Report suspected mistreatment to your local adult protective services agency or law enforcement. Although a situation may have already been investigated, if you believe circumstances are getting worse, continue to speak out.
Keep in contact – Talk with your older friends, neighbors, and relatives. Maintaining communication will help decrease isolation, a risk factor for mistreatment. It will also give them a chance to talk about any problems they may be experiencing.
Be aware of the possibility of abuse – Look around and take note of what may be happening with your older neighbors and acquaintances. Do they seem lately to be withdrawn, nervous, fearful, sad, or anxious, especially around certain people, when they have not seemed so in the past?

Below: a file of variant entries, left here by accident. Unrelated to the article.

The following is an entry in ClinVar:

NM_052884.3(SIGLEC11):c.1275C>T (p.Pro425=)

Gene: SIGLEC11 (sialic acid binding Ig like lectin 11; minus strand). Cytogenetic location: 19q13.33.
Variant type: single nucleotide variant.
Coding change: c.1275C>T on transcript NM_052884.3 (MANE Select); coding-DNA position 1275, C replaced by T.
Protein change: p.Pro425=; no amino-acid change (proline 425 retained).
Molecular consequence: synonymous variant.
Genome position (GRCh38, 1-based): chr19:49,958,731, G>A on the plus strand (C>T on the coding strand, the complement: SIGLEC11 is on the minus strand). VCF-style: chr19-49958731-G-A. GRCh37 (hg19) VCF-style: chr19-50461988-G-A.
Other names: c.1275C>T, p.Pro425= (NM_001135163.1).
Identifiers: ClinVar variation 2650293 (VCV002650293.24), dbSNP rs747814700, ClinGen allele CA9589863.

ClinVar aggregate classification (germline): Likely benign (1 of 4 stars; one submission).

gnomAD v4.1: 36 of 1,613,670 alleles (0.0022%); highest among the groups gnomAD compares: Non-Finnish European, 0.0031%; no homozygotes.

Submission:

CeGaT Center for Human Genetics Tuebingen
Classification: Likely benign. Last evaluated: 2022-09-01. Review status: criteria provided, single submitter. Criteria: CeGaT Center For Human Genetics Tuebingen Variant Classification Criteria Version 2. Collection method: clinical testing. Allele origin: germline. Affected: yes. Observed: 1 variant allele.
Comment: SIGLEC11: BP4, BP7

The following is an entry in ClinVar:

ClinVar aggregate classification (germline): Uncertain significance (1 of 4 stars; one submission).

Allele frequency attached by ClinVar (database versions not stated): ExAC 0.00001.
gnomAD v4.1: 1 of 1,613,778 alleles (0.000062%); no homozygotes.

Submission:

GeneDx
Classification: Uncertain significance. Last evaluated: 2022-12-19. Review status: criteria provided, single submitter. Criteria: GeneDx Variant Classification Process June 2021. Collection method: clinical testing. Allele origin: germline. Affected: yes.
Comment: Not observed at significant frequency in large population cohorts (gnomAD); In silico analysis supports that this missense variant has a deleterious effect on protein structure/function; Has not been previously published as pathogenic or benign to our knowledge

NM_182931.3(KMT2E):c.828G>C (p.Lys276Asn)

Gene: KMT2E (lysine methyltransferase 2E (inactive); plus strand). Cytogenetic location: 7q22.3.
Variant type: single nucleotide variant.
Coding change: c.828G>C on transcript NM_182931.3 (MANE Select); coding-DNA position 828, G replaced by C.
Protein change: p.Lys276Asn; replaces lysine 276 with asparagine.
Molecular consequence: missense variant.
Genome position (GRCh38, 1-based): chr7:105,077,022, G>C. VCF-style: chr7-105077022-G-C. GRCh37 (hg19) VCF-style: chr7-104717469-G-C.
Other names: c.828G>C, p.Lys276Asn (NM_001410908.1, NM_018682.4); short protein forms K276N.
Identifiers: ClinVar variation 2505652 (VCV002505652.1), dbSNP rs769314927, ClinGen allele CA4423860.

Contact your local Area Agency on Aging office to identify local programs and sources of support, such as Meals on Wheels. These programs help elders to maintain health, well‐being, and independence – a good defense against abuse.
Volunteer – There are many local opportunities to become involved in programs that provide assistance and support for seniors.
World Elder Abuse Awareness Day – Elder abuse is a global issue. Contact your local aging services organizations to find out how your community will observe World Day. Help to raise awareness by talking about the issue.
Learn more about the issue ‐ Visit the National Center on Elder Abuse website at www.ncea.aoa.gov.